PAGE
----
I always thought that steroids were the kind used by athletes and bodybuilder to pump up their performance. Yes, they do exist and, yes they are quite dangerous, but those aren’t the kind of steroids this article is about.
In fact, anyone who has epilepsy should NOT take anabolic steroids because they may change the level of anti-epileptic drugs (AEDs) in the blood and may make seizures more likely.
The steroids I’m talking about are naturally occurring hormones. Common oral prednisolone or less common/higher risk ACTH — which have a place in the management of severe epilepsies.
At least one in every eight people with epilepsy also has depression.
Epilepsy can have different effects on memory functions and depression for various reasons.
Because the portion of the brain where memory and emotions are stored — the limbic system — can be disturbed by epileptic seizures.
In fact, memory problems are one of the most reported problems that coincide with epilepsy.
At the very best, finding the right anti-epilepsy drug is a crap shoot. There’s always the hope that this one will do it.
Or maybe adjunct therapy will work. Or, sigh, the side-effects derail you and you’re on to the next.
Is asking for seizure control too much?
It’s a situation often mentioned but rarely understood – the effects electrolytes have on seizures.
But a simple blood test can detect the danger of unbalanced electrolytes…
A recent study published in the International Journal of Epilepsy has found that certain smartphone apps might aid those with epilepsy.
These apps include seizure diaries as well as medication trackers with reminders to take the next pill.
Apps are available to answer any question patients with epilepsy might have and to remind doctors about drug interactions to watch out for.
Most of them are free of charge.
Modern medicine can do miraculous things — but every test and treatment has a downside.
And your doctor may not disclose the dangers without prompting, a new survey finds.
Researchers surveyed 2,700 patients who’d recently decided whether or not to have surgery, take a medication, or undergo cancer screening.
Most reported their physician spent far more time talking up the benefits of each choice than explaining the risks.
Figuring out birth control with epilepsy meds can be a challenge at best.
How will your AEDs affect your birth control? Will your birth control lessen the effectiveness of your meds?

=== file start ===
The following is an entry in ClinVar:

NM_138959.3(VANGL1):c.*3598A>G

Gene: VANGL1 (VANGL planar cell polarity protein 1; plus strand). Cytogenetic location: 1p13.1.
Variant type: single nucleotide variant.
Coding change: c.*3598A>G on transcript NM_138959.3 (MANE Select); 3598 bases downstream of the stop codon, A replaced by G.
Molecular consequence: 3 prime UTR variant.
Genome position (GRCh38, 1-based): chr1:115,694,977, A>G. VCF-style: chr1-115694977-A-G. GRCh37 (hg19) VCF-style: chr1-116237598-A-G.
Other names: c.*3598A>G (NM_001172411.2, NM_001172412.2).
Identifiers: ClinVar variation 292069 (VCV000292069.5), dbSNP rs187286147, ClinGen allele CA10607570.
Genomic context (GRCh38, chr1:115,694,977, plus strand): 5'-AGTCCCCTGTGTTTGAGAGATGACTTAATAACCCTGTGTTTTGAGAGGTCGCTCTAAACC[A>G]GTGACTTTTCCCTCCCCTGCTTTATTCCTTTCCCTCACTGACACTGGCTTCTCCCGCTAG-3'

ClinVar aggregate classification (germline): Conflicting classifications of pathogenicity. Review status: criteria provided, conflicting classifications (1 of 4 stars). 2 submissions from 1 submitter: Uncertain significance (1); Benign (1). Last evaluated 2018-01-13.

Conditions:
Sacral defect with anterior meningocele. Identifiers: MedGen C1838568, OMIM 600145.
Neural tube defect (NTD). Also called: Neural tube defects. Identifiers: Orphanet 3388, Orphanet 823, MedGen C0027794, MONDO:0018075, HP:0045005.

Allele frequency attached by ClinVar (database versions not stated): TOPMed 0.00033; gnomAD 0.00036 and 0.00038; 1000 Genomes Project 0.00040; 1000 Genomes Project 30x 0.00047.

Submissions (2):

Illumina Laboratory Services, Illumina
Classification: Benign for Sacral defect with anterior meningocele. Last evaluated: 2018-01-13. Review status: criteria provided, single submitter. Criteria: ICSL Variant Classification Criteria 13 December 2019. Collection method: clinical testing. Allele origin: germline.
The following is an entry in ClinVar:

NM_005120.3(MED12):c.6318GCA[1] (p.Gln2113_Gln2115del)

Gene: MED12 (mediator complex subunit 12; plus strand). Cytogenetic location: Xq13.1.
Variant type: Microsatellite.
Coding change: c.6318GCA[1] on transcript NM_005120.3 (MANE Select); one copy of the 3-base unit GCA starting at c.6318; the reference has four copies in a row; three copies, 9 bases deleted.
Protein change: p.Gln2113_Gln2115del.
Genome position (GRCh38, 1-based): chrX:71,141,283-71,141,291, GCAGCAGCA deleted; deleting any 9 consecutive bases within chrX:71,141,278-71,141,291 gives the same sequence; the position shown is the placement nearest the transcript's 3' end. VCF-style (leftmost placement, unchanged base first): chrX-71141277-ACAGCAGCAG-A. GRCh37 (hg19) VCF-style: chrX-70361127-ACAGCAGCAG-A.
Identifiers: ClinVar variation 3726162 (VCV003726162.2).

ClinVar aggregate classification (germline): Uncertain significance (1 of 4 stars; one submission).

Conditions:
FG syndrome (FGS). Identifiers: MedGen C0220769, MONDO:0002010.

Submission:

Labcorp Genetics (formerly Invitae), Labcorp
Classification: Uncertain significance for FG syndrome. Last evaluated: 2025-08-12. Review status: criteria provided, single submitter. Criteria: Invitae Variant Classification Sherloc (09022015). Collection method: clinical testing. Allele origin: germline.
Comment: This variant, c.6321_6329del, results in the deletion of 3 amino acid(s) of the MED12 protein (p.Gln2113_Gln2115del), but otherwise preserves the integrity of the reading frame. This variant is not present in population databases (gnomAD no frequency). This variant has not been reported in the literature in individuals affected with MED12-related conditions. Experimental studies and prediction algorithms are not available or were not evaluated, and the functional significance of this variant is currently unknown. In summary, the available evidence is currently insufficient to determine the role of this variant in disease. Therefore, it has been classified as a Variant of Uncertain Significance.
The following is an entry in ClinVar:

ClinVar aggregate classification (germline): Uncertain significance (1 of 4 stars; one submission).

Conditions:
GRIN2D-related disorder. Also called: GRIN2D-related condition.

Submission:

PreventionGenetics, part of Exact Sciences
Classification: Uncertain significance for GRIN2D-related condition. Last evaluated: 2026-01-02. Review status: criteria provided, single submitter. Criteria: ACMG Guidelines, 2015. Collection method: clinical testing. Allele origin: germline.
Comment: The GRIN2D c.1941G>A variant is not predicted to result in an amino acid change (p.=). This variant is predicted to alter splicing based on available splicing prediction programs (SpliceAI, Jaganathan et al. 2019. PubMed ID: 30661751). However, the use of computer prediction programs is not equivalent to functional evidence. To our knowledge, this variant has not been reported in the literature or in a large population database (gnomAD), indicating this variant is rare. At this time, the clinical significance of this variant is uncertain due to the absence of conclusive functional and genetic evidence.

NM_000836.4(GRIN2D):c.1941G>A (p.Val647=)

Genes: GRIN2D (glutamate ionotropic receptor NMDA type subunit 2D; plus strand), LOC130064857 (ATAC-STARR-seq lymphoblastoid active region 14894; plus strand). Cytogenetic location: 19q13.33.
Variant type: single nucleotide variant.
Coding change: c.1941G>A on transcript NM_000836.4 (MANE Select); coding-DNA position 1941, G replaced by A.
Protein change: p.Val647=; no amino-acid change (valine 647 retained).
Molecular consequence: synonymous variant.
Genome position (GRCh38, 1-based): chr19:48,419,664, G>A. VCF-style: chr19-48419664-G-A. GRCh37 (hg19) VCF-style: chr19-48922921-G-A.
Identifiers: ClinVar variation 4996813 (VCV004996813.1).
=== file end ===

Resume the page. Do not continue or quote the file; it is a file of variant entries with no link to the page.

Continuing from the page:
When I was first diagnosed with epilepsy back in 1969, the availability of AEDs was limited. Phenobarbital or Dilantin. Pick your poison.
I chose Dilantin. It was not a pretty picture.
I was a walking zombie, constantly keeling over, and the final insult was when I went into a coma because of toxic blood levels. (No brain, no pain?)
But many have their own serious tales to tell. Here are their experiences. And some advice…
How many times have you had a prescription switched without your knowledge or permission?
Not just switched to a generic version of the prescribed drug, but to a different drug altogether.
Yet the practice of swapping out medications is perfectly legal in most states.
It’s called “therapeutic substitution” and it happens when a patient is switched from to a cheaper medication in the same class of drugs.
Common wisdom is that it’s best to take one anti-seizure medication. But for many of us, monotherapy just doesn’t work. However adjunct therapy has its dangers. And both treatments carry their own interactive risks – even with things as innocent as aspirin.
For example, some seizure medicines can lower or raise the levels of other types of medicines in your blood. Some combinations cause the levels of both medications to fall. Some cause one level to fall and one level to rise. And some cause unpredictable side- effects…
So I hunkered down to discover the unhappy marriages between anti-seizure meds. I’m sure there are many more, but it’s a start. And more than I knew before embarking on this research. Here’s what I discovered…